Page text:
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What Charvarius Ward’s signing means for the 49ers’ defense

The 49ers’ first move in NFL Free Agency was signing an outside corner. What does that mean for their defense?

Syndication: The Enquirer Kareem Elgazzar/The Enquirer / USA TODAY NETWORK

Looking back on the 49ers’ final loss in their 2021 season, one of their glaring pitfalls was their porous pass defense against Cooper Kupp and Odell Beckham Jr. They are two of the premier receivers in the NFL. Still, the 49ers had no answer for them repeatedly on passing downs.

DeMeco Ryans’ defense was top-notch, and they didn’t have a dependable corner opposite of Emmanuel Moseley for the majority of the season. Rookie Ambry Thomas came along as the season went along, but I think the 49ers would ideally like to keep him as the third option in a cornerback room — not the starter on the outside.

As J.C. Jackson and Carlton Davis came off the board, all eyes shifted to Stephon Gilmore and Charvarius Ward as the next best outside corners on the free-agent market. But, by the end of Monday, the 49ers had a three-year deal in place with the former Chief.

Ward’s three-year deal is worth up to $42M, and he will be guaranteed $26.7M. The $14M annual average falls just outside the top-10 cornerbacks and is slightly lower than the deals dished out to Jackson and Davis.

The 26-year-old stands at 6-foot-1 and ran a 4.44-second 40-yard dash coming out of college in 2018. That’s speed on the outside that the 49ers just haven’t reliably had to match up with the premier outside receivers in the NFL.

This past season, Ward allowed a completion rate of 45 percent, giving up 400 yards total, accounting for nine passes defended and nabbing two interceptions. The Middle Tennessee State product was routinely asked to defend the opposing team’s No. 1 receiver and rose to the challenge.

Ward only gave up 18 catches on 46 targets in man-to-man coverage, which was the second-best in the NFL this past season. Ward is also a solid tackler, only missing 5.3 percent of tackles last season, which was the eighth-lowest rate among corners in the NFL.

The best part — Ward only accounted for two defensive pass interference penalties, something that plagued the pass defense early in the season.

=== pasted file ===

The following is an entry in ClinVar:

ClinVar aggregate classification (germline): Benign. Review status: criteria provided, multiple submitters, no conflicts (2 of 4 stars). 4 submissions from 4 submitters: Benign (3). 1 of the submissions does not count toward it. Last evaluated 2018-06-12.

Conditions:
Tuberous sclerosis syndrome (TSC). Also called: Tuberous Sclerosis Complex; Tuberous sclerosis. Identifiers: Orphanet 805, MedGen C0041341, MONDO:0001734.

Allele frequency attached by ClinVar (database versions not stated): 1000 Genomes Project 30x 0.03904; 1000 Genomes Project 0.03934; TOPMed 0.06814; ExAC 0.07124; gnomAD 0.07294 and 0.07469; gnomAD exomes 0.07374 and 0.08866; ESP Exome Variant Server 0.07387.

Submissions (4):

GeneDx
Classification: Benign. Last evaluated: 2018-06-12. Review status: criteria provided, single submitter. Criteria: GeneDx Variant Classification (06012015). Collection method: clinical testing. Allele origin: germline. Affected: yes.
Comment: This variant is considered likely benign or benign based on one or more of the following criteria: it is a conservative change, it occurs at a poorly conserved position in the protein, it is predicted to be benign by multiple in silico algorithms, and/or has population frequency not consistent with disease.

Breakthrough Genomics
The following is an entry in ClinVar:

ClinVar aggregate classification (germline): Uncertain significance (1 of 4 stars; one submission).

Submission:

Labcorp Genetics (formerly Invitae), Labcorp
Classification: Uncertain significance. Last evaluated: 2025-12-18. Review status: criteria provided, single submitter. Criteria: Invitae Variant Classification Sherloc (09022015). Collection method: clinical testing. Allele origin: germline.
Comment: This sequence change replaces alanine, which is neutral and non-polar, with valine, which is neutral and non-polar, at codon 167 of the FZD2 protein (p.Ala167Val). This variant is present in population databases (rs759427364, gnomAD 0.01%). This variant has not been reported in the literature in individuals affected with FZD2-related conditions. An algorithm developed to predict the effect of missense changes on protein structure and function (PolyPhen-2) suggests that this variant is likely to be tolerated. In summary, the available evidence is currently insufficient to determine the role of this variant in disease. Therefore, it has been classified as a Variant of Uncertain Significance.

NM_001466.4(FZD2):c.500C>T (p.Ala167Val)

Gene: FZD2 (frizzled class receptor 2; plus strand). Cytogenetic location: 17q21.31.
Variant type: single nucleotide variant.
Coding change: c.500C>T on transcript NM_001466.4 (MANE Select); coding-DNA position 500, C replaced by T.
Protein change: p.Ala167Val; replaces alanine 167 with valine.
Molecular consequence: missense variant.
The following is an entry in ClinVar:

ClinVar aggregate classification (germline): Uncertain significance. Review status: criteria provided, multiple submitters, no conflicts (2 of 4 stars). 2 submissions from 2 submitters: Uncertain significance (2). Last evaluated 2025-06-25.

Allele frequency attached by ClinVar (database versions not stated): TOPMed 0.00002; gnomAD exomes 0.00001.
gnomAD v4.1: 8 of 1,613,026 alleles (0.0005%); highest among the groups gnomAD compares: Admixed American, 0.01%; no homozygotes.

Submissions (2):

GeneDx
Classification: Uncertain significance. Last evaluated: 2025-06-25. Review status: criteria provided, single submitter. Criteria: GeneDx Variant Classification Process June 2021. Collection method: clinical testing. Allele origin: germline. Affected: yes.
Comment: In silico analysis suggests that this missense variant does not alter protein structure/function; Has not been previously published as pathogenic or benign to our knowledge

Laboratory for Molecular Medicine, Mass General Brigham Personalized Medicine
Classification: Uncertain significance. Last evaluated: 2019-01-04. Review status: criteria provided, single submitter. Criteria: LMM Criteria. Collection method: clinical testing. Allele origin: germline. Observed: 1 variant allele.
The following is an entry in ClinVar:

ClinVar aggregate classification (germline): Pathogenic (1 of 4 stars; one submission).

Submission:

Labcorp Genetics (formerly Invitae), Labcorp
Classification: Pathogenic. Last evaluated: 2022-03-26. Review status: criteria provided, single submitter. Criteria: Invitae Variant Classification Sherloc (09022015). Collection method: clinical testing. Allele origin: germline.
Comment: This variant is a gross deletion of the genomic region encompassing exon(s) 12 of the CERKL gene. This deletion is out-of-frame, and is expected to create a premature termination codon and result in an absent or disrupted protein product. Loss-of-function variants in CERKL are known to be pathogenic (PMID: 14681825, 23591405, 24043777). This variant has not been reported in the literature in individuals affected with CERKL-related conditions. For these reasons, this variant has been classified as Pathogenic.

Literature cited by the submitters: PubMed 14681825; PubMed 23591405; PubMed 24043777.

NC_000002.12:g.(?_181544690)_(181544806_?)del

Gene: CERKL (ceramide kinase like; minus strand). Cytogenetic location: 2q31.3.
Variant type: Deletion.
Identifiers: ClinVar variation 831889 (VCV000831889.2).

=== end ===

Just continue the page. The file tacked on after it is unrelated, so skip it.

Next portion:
He’s not in the elite tier of shut-down corners but is in the second tier of solid starters who can be versatile in any scheme.

So what does this mean for the 49ers’ defense in 2022?

Ryans finally has two starting-level veteran corners that he can depend on in man coverage on the outside in Ward and Emmanuel Moseley.

It also gives the 49ers a good amount of option power. They can either roll with Ward and Moseley on the outside and sign a veteran nickel corner in replacement of K’Waun Williams.

They can also use Ward and Moseley on the outside for base downs and then slide Moseley inside and put Ambry Thomas on the outside for nickel downs.

This splashy move also allows the 49ers to bring back Jason Verrett at a team-friendly rate, allowing him to get fully healthy and see what they have in him. If he’s healthy and playing well, it makes for a good problem.

When the 49ers’ defense was at their best in 2020 — it was with Moseley and Verrett manning the outside. John Lynch looked to replicate that with a younger, healthier version in Charvarius Ward, who’s played at least 900 snaps the last three seasons.

It should also allow the 49ers to play more man coverage in 2022. Thirty-four percent of Ward’s snaps were in man coverage, which was the 17th-highest rate among qualifying corners. For comparison sake, Emmanuel Moseley only played man coverage 22 percent of the time.

San Francisco came out on the opening day of free agency and addressed a clear team need. While they may have let Laken Tomlinson and D.J. Jones walk in free agency (right decisions, in my opinion), they found a high-level starter at a position of need.